According to Blue Hill Memorial Hospital’s manager of dietary services, Barb Haskell, being able to offer local, organic food is “all about relationships.” Over the years the peninsula hospital has purchased fresh produce from a number of local sources, including King Hill Farm, Horse Power Farm, and Five Star Nursery and Orchard. “There are wonderful sources of food in our region,” says Haskell, “but there are also some obstacles to buying locally.” Haskell noted that locally produced, organic food can be much more expensive, and that volume can be tough to predict based on demand, weather, and other factors. Communication can also be an issue, with local farms employing only a few individuals who are often hard to reach because they are in the field.
“I’ve found that working with Quentin “Q” Young of Young’s Farm in Sedgwick has worked really well for us as a hospital. Q and I plan the harvest in advance, so that I have exactly what we need for our patients, staff, and guests,” she explains. In the past, Young’s has supplied the hospital with organic tomatoes, carrots, potatoes, squash and other vegetables. Similarly, Haskell purchases no-spray blueberries from Dan-A-Dew Wild Blueberry Farm in Blue Hill. “I know approximately how many pounds of blueberries we need for the year, and can work with the growers to make sure we are well stocked for the year.”
Haskell recently began working with Crown O’ Maine Organic Cooperative in North Vassalboro. “There is a fee associated with a cooperative, but the arrangement really helps Maine farmers sell their product, and helps organizations like ours centralize more of our purchasing of organic Maine foods.” The hospital’s first order included certified organic spring dug parsnips, rutabaga, yellow eyed beans, and more.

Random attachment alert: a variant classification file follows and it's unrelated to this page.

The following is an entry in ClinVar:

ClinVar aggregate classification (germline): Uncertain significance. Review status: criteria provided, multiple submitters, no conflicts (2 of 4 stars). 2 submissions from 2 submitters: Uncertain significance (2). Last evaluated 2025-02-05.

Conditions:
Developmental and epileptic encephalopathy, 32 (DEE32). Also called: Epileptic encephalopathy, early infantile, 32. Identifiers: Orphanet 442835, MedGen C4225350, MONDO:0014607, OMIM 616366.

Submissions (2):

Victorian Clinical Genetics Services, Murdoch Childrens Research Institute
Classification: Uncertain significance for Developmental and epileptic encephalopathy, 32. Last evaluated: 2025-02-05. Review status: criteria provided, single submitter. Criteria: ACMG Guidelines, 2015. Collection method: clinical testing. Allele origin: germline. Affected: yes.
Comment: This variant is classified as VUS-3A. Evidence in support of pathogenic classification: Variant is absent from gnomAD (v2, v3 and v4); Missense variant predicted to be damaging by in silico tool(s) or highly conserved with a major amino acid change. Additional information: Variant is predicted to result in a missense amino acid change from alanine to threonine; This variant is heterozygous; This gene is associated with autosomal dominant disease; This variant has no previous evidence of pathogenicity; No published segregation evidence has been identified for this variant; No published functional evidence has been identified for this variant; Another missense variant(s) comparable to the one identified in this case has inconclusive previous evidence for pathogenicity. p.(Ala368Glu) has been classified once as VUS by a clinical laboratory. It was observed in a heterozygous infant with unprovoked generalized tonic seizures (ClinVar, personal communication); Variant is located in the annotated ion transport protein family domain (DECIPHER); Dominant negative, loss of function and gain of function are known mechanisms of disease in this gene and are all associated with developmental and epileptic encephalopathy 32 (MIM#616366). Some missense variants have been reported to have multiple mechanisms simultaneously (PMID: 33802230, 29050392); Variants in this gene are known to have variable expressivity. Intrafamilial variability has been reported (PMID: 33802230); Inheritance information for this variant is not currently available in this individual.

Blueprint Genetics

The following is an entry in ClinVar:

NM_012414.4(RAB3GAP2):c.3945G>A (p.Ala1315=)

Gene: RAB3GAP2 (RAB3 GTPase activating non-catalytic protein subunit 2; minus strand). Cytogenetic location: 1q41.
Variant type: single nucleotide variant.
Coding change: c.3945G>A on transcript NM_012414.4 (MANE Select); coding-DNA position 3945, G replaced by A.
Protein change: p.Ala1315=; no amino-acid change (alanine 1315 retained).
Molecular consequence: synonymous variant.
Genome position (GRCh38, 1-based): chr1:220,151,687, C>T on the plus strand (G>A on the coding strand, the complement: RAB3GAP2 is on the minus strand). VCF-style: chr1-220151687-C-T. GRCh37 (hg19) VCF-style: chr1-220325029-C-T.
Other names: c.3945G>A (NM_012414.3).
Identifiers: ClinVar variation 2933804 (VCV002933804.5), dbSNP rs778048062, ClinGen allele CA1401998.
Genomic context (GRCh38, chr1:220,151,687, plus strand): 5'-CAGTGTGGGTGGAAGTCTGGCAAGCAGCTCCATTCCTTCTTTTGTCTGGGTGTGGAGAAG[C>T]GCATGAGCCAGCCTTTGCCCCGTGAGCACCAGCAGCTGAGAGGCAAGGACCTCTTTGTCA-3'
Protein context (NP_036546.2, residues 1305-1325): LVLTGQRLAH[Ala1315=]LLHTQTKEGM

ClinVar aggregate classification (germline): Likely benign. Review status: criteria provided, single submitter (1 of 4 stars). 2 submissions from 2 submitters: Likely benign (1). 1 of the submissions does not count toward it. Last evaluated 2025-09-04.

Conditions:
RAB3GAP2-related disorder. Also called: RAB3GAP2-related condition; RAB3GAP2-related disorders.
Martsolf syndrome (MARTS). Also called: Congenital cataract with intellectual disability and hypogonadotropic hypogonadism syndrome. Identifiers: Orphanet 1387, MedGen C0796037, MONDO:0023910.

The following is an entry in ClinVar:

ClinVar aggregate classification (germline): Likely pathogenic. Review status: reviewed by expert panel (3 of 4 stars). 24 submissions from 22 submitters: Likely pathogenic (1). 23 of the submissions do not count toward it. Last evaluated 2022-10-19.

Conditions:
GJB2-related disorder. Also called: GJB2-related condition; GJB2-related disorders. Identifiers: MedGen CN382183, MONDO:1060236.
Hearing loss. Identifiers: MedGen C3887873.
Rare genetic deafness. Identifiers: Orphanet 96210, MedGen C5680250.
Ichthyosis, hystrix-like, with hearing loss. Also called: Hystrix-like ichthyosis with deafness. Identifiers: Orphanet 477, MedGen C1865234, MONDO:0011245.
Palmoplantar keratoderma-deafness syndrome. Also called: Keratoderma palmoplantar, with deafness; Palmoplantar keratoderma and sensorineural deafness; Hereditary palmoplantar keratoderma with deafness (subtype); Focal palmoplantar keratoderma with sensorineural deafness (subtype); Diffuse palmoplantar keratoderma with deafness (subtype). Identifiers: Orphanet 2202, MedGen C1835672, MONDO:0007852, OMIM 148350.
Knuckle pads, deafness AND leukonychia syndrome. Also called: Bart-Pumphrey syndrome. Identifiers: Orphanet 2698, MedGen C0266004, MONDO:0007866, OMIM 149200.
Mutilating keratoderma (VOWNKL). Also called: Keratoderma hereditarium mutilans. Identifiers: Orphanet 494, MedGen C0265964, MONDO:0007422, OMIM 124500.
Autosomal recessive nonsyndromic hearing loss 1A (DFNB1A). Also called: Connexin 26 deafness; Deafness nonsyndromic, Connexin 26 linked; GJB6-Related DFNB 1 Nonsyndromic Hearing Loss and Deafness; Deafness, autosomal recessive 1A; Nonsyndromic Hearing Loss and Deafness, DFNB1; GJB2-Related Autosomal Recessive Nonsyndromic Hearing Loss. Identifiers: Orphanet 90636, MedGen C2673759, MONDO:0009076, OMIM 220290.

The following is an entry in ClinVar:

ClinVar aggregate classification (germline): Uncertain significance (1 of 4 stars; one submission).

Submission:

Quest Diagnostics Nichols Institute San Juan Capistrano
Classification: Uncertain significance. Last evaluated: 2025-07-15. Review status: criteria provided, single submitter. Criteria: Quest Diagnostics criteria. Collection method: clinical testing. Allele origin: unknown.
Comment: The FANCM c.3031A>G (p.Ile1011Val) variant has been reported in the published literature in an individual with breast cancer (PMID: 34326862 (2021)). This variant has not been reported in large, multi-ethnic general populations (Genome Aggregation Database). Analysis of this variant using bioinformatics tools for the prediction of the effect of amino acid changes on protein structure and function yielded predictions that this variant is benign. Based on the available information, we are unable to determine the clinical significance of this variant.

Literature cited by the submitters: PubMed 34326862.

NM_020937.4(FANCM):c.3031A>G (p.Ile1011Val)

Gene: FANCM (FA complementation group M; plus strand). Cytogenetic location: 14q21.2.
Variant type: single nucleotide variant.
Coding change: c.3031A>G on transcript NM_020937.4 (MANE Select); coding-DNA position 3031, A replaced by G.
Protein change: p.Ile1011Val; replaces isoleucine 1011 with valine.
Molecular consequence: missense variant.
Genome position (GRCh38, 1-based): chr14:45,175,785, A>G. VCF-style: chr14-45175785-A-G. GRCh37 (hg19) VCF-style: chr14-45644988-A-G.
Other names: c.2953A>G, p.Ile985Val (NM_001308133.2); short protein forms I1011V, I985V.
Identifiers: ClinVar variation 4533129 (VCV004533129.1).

In addition to produce purchased from local farms and Crown O’ Maine, Haskell tries to promote Maine products whenever possible, including Maine Root handcrafted beverages, local cheeses, and GrandyOats certified organic oatmeal with fruit. “Finding the right sources of the right foods is the first challenge,” she says. “The next challenge is to let my staff, as well as our patients and employees, know about where their food comes from, and why local and organic foods are important to our health and well-being.”
While Haskell prefers organic and local food for her hospital and at home, she recognizes that cost is a barrier for many, and recommends that patients and colleagues consider growing their own food, or visiting farmers markets. “I am putting in my first vegetable garden this year,” she explains, pulling out a Johnny’s Selected Seeds catalog. “We’ve picked out our seeds. I can’t wait for the first harvest.”